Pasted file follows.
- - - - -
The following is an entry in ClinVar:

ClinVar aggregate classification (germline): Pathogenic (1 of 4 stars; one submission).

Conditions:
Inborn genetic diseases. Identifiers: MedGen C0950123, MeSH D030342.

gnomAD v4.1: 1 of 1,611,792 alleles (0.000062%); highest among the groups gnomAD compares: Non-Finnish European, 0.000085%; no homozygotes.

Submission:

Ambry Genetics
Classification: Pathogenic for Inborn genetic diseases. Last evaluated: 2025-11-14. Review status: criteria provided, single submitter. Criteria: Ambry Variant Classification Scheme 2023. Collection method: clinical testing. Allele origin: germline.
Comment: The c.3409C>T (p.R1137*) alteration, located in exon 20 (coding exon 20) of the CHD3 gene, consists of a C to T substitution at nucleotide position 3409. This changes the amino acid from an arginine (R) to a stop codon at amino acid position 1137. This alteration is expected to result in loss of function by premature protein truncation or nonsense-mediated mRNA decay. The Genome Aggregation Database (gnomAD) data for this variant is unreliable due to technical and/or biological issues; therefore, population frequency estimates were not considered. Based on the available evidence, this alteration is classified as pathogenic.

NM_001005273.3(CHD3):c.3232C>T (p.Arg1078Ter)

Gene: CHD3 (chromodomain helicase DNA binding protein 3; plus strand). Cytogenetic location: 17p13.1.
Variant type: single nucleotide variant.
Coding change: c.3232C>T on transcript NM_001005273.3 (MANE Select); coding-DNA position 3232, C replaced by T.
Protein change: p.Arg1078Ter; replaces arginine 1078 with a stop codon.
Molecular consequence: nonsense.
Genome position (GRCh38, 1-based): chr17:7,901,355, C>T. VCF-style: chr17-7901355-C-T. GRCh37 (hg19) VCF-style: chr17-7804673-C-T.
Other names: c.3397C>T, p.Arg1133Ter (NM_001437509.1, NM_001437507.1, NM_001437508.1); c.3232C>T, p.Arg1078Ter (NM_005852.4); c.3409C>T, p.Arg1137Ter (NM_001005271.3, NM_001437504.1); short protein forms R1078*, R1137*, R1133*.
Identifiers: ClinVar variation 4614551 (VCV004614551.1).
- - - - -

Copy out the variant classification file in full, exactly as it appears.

The following is an entry in ClinVar:

ClinVar aggregate classification (germline): Pathogenic (1 of 4 stars; one submission).

Conditions:
Inborn genetic diseases. Identifiers: MedGen C0950123, MeSH D030342.

gnomAD v4.1: 1 of 1,611,792 alleles (0.000062%); highest among the groups gnomAD compares: Non-Finnish European, 0.000085%; no homozygotes.

Submission:

Ambry Genetics
Classification: Pathogenic for Inborn genetic diseases. Last evaluated: 2025-11-14. Review status: criteria provided, single submitter. Criteria: Ambry Variant Classification Scheme 2023. Collection method: clinical testing. Allele origin: germline.
Comment: The c.3409C>T (p.R1137*) alteration, located in exon 20 (coding exon 20) of the CHD3 gene, consists of a C to T substitution at nucleotide position 3409. This changes the amino acid from an arginine (R) to a stop codon at amino acid position 1137. This alteration is expected to result in loss of function by premature protein truncation or nonsense-mediated mRNA decay. The Genome Aggregation Database (gnomAD) data for this variant is unreliable due to technical and/or biological issues; therefore, population frequency estimates were not considered. Based on the available evidence, this alteration is classified as pathogenic.

NM_001005273.3(CHD3):c.3232C>T (p.Arg1078Ter)

Gene: CHD3 (chromodomain helicase DNA binding protein 3; plus strand). Cytogenetic location: 17p13.1.
Variant type: single nucleotide variant.
Coding change: c.3232C>T on transcript NM_001005273.3 (MANE Select); coding-DNA position 3232, C replaced by T.
Protein change: p.Arg1078Ter; replaces arginine 1078 with a stop codon.
Molecular consequence: nonsense.
Genome position (GRCh38, 1-based): chr17:7,901,355, C>T. VCF-style: chr17-7901355-C-T. GRCh37 (hg19) VCF-style: chr17-7804673-C-T.
Other names: c.3397C>T, p.Arg1133Ter (NM_001437509.1, NM_001437507.1, NM_001437508.1); c.3232C>T, p.Arg1078Ter (NM_005852.4); c.3409C>T, p.Arg1137Ter (NM_001005271.3, NM_001437504.1); short protein forms R1078*, R1137*, R1133*.
Identifiers: ClinVar variation 4614551 (VCV004614551.1).